Dear Self, Hey there, sunflower. Hope you're doing alright (it's completely okay if you're not). Sigh, where do I even begin? You and I love to take care of somebody else for two people who aren't good at taking care of each other. You love me very little for all the work I do, I blame my lackluster social life on your inability to hold small talk. You don't let me sleep at night, I wake up the next day and complain about your lousy morning habits. We pretend to like each other at parties, but on the car ride home, I pick at you and you pick me apart into little pieces. Look, I'll be honest - I'm sick of being uncomfortable around you. Life is a long time to spend not knowing your own self, and I just want to be good friends with you. So I write this letter as advice, as reminder, as something to hold onto - but most importantly, I am writing this letter because I trying to love you. I see you giving into popular culture curated definition of "self-care" - face masks, luxurious baths, going on a vacation. All of that might have helped, yes, but I want you to remember that self-care doesn't always equate to pampering. Sometimes, caring for yourself means taking your medicines on time; it means studying for that test. Self-care can mean going to bed early, drinking enough water, allowing yourself to break down and cry at the end of a bad day. Here, the only measure for success is trying- we often only appreciate the size of the gesture without considering how the applied time and effort helped ease and better our minds. I remember you binge-watching several Netflix shows early this year with the guilty afterthought of pending work a persistent presence in your mind. I remember you saying, "I'm resting now so I can work later" but sunflower, let's face it, you were only procrastinating. In retrospection, would it not have been much easier to insert a few minutes at the piano or an episode or two of your favorite show in between as much work/study you were capable of in a day? Listen, self-care does not have to consume a lot of time or interfere with your everyday routine - small things like a quick workout or a 10-minute rant session with a friend can go a long way in developing a healthy relationship with yourself and your time. There will be days when you don't accomplish anything on your to-do list. There will be days when you won't feel like getting out of bed, where even the thought of a shower is draining. There will be days filled with worry and anxiety; it is natural to feel crippled in the uncertainty of everyday life. On those days, it is more important than ever that you know- self-care is a necessity, not a reward. You deserve to take time for yourself because you need it, no matter how productive you were or failed to be earlier that day/week. As children, we have been taught to live so that we could work (and keep the wheel of capitalism turning) when in reality, it should be the other way around. Social conditioning might have led you to associate rest with guilt and personal interests with monetization, but self-care is not selfish. Your choices do not have to "make sense in the long run" or "turn into a side hustle" - you are being productive if you do something that makes you happier; please do not let the outside world change this definition. Sunflower, you and I have no idea what lies in store for us next. The world is scary, people are unreliable, and absolutely nothing here is certain except for the fact that I have you for company. Our time here is brief, and there are so many things to learn, people to meet, places to see - I don't ever want to lose you in this reigning chaos of life. So while we are here, let's care for each other, yes?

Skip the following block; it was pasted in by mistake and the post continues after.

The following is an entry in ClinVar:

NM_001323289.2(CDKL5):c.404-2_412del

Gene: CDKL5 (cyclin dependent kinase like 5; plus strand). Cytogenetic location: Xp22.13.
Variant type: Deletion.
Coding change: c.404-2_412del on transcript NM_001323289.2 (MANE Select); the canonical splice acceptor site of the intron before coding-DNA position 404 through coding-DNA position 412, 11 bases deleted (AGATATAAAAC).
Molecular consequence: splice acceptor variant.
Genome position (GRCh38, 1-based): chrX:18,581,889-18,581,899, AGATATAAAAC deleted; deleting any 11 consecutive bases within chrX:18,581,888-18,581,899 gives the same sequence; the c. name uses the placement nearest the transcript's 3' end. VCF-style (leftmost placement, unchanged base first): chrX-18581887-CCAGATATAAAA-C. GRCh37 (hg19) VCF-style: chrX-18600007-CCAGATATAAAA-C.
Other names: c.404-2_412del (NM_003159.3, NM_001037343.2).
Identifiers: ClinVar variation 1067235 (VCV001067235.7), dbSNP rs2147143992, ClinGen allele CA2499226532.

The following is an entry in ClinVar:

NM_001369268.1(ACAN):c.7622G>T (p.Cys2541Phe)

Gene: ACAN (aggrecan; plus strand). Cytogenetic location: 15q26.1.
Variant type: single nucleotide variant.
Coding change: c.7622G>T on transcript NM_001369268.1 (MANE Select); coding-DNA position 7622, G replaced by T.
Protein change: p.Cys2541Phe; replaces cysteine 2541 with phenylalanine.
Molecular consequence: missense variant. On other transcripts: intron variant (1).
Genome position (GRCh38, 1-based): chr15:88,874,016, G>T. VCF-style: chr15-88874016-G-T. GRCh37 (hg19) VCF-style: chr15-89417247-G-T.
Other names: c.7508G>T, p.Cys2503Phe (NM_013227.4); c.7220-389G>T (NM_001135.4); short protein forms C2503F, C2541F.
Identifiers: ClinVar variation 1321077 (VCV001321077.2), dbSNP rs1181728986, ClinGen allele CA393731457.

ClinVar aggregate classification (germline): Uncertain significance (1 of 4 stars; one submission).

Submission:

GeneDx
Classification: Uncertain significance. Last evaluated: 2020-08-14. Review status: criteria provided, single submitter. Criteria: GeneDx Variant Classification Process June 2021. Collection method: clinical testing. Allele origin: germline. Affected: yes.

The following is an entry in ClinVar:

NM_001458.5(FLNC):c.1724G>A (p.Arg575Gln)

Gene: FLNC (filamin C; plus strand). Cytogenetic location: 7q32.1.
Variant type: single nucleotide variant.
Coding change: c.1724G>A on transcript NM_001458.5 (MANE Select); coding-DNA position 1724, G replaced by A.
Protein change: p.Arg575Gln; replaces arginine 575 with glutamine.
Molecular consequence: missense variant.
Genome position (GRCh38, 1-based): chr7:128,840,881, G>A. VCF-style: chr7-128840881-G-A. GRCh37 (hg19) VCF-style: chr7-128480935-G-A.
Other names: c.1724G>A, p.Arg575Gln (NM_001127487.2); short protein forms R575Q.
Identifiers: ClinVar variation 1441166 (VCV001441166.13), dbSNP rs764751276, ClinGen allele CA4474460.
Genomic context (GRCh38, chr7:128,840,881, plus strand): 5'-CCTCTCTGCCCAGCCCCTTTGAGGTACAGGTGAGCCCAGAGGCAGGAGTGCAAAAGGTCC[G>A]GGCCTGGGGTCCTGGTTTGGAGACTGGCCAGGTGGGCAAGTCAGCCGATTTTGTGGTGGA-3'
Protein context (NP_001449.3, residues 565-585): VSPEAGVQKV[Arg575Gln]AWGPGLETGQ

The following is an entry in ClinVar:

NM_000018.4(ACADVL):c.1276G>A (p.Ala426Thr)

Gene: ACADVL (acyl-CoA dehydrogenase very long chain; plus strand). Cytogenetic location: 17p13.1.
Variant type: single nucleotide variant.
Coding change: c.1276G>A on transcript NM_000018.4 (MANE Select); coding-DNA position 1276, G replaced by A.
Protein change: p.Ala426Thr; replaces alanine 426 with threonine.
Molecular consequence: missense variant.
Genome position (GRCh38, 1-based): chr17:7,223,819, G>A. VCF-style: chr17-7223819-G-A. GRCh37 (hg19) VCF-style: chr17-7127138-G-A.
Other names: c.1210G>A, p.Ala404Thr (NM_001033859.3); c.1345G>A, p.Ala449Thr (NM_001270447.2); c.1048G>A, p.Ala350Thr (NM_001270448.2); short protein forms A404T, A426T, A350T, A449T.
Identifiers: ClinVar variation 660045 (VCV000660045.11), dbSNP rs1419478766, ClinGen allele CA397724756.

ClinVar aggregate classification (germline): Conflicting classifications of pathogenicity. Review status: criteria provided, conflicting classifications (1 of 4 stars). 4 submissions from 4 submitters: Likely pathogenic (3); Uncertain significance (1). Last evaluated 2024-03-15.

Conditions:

You’ve got mail!
A letter for ourselves.
We’re excited to have collaborated with Hibiscus Foundation for Social Welfare @_hibiscused_ as part of KAT’s mental health week
@_hibiscused_ is doing some great work in social work, mental health in addition to being a global health advocate, do check them out!